Brain endogenous lactate metabolism was investigated by ex vivo nuclear magnetic resonance (NMR) spectroscopy study after the infusion of rats with a solution of glucose and lactate labeled as either [3-(13)C]lactate or [1-(13)C]glucose, when their cerebral activity was more or less depressed under the influence of either pentobarbital, alphachloralose, or morphine. We found that: (1) the ratio between the enrichment of alanine C3 and that of glutamate C4, gamma-aminobutyric acid (GABA) C2, glutamine C4, or aspartate C3 decreased from pentobarbital to alphachloralose and morphine whatever the labeled precursor, indicating a link between metabolic and cerebral activity; (2) under glucose + [3-(13)C]lactate infusion, alanine C3 and acetyl-CoA C2 enrichments were higher than that of lactate C3, revealing the occurrence of an isotopic dilution of the brain exogenous lactate (arising from the blood) by lactate from the brain (endogenous lactate), and that the latter was synthesized from glycolysis in a compartment other than neurons; and (3) the contribution of labeled glucose and lactate to acetyl-CoA and amino acid enrichment indicated that the involvement of blood glucose relative to that of blood lactate to brain metabolism was correlated with cerebral activity. The evolution of metabolite enrichments, however, indicated that the cerebral activity-dependent increase in the contribution of blood glucose relative to that of blood lactate to brain metabolism occurred partly via the increase in lactate metabolism generated from astrocytic glycolysis. These findings support the hypothesis for an astrocyte-neuron lactate shuttle component in the coupling mechanism between cerebral activity and energy metabolism.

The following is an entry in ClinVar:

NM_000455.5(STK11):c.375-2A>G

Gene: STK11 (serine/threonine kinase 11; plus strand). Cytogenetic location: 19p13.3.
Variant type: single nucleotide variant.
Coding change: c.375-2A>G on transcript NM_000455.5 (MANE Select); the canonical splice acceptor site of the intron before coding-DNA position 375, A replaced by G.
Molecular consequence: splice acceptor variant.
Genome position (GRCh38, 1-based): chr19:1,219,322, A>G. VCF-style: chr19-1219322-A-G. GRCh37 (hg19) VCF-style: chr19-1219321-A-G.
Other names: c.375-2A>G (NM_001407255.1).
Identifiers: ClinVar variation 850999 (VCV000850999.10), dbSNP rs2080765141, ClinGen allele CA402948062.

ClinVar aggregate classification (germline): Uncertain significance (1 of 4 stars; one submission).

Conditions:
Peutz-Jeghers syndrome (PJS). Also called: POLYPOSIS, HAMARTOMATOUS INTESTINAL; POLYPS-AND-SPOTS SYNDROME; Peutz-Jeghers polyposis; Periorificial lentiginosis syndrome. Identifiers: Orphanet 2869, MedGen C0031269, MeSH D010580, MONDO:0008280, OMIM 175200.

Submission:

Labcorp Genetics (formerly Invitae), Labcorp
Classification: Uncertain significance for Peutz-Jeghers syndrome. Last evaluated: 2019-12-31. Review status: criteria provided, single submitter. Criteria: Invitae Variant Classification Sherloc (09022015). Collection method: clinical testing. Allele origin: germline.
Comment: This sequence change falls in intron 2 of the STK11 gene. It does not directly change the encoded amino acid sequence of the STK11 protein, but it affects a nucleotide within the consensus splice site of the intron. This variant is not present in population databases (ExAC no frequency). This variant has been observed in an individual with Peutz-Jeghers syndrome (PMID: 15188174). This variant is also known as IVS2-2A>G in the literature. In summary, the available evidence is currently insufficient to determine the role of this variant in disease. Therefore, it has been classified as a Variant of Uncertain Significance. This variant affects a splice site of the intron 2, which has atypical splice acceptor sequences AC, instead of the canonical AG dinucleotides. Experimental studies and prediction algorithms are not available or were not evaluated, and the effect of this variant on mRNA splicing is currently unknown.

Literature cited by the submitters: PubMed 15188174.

(c) 2004 Wiley-Liss, Inc.